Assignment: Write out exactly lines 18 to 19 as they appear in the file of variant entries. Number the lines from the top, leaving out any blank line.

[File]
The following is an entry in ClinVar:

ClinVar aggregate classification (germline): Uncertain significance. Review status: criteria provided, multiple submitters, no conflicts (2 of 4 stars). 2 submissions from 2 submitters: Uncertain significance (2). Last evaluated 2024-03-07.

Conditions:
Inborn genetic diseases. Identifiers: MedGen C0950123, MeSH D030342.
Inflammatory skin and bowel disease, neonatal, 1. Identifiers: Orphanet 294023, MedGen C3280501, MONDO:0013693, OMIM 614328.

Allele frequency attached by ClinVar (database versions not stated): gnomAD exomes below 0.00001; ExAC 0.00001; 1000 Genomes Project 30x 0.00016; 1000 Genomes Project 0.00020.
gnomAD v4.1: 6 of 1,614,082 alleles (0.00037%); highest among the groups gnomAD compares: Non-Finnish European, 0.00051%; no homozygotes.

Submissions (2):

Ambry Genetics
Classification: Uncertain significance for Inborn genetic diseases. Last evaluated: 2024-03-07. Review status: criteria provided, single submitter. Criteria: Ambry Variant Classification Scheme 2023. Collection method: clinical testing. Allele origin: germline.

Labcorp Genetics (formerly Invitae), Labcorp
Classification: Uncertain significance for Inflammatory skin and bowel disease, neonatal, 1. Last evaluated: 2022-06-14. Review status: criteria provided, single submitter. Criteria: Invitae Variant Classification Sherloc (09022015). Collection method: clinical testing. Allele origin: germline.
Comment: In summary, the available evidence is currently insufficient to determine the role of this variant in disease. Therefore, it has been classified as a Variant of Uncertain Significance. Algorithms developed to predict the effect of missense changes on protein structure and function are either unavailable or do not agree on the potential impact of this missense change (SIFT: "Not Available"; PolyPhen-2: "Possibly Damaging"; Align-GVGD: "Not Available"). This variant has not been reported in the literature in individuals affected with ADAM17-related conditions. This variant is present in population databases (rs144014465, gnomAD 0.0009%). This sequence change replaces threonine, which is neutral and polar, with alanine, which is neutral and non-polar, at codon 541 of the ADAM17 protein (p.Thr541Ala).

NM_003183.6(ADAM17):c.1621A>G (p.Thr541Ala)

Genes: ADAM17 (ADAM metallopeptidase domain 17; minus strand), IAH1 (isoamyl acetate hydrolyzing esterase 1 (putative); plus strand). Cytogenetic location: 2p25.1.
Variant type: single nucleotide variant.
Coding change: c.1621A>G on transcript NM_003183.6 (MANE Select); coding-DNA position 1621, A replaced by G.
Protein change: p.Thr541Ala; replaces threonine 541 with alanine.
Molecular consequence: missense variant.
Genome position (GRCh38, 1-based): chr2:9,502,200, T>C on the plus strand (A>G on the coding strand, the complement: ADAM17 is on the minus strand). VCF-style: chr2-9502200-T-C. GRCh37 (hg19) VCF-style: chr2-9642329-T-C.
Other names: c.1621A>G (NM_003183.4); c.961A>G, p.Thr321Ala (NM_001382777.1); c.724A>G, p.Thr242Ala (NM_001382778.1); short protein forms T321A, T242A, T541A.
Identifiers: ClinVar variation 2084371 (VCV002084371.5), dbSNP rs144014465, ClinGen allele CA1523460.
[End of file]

Protein change: p.Thr541Ala; replaces threonine 541 with alanine.
Molecular consequence: missense variant.